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    Sparx,
    Go for the TLR fellah! I've used Mamiya TLRs and SLRs and (IMO) the TLR is quicker in use. Couple it with a trigger grip and you've got the stability issue sussed. You don't actually need a paramender if you've got a geared column on your tripod. Just mark the distance between the lenses on your column (fnarr, fnarr ) and when you're ready to go just crank it up. I did it this way with an ungeared Benbo and never had any problems. BLIGHTY.
    Norman is an island.Time and tide wait for Norman.

  8. #28

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    Well I have to chime in here... nobody mentioned another jewel - the Koni Rapid Omega. A real workhorse of a camera, 6x7 (OK, if you only have a 6x6 enlarger, shoot square in your head) and built like a tank. Limited to only 4 lenses (one of which you probably will never find) but great optics. You can pick them up very reasonable on epay. Lately there have been several in the $100 to $150 range, and you can have Greg Weber do a CLA or repair if needed.

    Take a look at http://medfmt.8k.com/mf/korapid.html
    Those who don't think Photographers have the skills of REAL artists such as painters obviously have not had to spot my prints.

  9. #29
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    TLR? SLR?

    I have owned both and can say they all have their good points. The one camera I truly regret selling was my yashica mat 124( and my M3 doublestroke). The Mamiya TLR's are great also, I had a 330 with the paramender etc. What I found I didn't like was the 6x6 format.....it just didn't work for me yet I have seen many others that do stunning work with it...I'm just challenged I guess. SLR's are great too but you are going way up in price, especially for a hassy. If you are not sure about moving up to med format try getting a good Yashica mat 124($200) and experiment. If you don't like med format it will still be worth the $200 when you are done. I would also suggest finding an inexpensive 6x9 folder these can be great camera's and the 6x9 is the same ratio as 35mm just a way bigger neg.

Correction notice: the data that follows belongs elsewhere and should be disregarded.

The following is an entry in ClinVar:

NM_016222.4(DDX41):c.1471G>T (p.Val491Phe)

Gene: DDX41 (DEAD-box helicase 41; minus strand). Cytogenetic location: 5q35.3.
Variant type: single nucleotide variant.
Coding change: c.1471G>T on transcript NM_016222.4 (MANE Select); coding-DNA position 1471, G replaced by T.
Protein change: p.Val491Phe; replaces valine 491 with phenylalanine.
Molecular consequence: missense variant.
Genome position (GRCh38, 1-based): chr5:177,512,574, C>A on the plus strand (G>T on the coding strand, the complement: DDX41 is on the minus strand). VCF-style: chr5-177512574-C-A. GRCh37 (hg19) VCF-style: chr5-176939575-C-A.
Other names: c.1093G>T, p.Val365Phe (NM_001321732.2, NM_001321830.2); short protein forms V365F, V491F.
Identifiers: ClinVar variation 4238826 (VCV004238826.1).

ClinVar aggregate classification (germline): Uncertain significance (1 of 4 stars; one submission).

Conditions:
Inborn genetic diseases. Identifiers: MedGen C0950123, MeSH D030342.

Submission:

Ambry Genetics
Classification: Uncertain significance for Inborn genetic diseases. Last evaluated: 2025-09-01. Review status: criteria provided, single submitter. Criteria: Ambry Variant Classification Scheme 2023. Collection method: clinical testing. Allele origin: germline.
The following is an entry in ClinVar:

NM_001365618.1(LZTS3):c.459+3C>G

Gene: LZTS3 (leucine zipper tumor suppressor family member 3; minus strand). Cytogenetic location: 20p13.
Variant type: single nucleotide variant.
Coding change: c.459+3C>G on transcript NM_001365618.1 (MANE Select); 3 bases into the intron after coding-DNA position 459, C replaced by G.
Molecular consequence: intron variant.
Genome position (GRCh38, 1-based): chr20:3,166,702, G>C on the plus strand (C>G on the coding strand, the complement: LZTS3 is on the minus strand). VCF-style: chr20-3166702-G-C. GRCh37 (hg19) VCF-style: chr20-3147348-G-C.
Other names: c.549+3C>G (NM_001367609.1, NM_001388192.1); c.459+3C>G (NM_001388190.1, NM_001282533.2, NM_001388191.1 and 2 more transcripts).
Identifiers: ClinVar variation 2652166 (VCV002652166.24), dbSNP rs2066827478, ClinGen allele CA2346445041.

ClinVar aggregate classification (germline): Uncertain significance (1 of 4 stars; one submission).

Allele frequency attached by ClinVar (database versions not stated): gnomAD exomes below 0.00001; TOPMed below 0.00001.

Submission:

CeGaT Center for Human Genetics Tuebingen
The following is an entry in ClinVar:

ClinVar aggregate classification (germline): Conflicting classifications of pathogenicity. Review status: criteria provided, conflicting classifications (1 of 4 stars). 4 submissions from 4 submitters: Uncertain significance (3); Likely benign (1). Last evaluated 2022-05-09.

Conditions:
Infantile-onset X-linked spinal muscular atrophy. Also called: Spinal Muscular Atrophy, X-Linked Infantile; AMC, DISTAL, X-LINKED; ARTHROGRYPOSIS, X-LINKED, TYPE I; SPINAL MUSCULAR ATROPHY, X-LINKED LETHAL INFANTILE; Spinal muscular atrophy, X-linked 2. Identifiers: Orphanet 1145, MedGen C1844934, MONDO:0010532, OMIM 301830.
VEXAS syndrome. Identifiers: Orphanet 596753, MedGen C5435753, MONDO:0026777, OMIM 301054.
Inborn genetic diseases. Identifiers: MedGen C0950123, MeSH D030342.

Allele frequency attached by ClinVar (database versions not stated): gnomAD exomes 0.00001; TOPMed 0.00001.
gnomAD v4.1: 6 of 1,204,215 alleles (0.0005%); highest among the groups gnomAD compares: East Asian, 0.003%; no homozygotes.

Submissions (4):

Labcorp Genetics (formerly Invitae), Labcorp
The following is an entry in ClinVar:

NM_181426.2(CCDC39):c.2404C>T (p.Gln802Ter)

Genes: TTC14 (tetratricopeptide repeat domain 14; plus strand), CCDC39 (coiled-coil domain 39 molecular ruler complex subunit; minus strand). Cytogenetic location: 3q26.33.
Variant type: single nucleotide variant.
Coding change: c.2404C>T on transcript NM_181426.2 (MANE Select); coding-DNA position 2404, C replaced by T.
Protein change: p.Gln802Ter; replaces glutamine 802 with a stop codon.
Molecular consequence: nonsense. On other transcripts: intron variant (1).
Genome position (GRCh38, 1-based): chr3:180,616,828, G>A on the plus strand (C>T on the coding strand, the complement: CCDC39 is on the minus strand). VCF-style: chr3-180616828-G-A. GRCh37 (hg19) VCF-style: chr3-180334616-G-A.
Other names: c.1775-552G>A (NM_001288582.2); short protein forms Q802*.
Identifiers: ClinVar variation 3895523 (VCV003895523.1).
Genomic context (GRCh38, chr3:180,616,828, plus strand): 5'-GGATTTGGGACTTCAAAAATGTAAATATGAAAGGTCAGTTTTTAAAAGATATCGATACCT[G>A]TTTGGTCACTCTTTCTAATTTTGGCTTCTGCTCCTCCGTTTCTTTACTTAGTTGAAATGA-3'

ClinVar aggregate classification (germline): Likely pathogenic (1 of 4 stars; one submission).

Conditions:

No escaping it!
    I must step on fallen leaves
    to take this path

  10. #30
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    Quote Originally Posted by sparx
    I'm looking to move up to MF but am faced with a problem - price. The only MF SLR's even vaguely within my budget are Bonica 645's. Surfing through eBay has offered another route - Mamiya C330 TLR.

    Aside from the obvious problem with parallax error is there any reason why I shouldn't seriously consider this camera? The C series Mamiya's are particularly appealing because of their ability to change lenses but, unless i've misundestood, the C330 is the only one that can be changed with film in the camera.

    Please help.
    Please don’t confuse a “problem” with a feature – the parallax of a TLR, so often mentioned with respect to a disadvantage, is easily overcome with care in operation. And care of operation is one of the features of MF photography, isn’t it? Other “disadvantages” are also overstated in many contexts.

    One feature common to all TLRs, which I personally find bothersome sometimes. is the relatively dim finder(s). A rangefinder such as the Koni Omega mentioned in a previous post is very good if this is your personal problem. I love the lens system of the Rolli but I chose the Mamiya C330f for the interchangeable lens system. I never use a Yashica but believe you would be quite satisfied with one as an experiment to realize the potentials etc of the TLR system(s). Cost wise it may be your best deal.

    I have friends who use the Hassy system and frankly, though I would love to own one so I could say I own one, I have never been able to convince myself that 4-5 times the cost would be worth it. Sorry.
    I love the smell of fixer in the morning. It smells like...creativity!
    Truly, dr bob.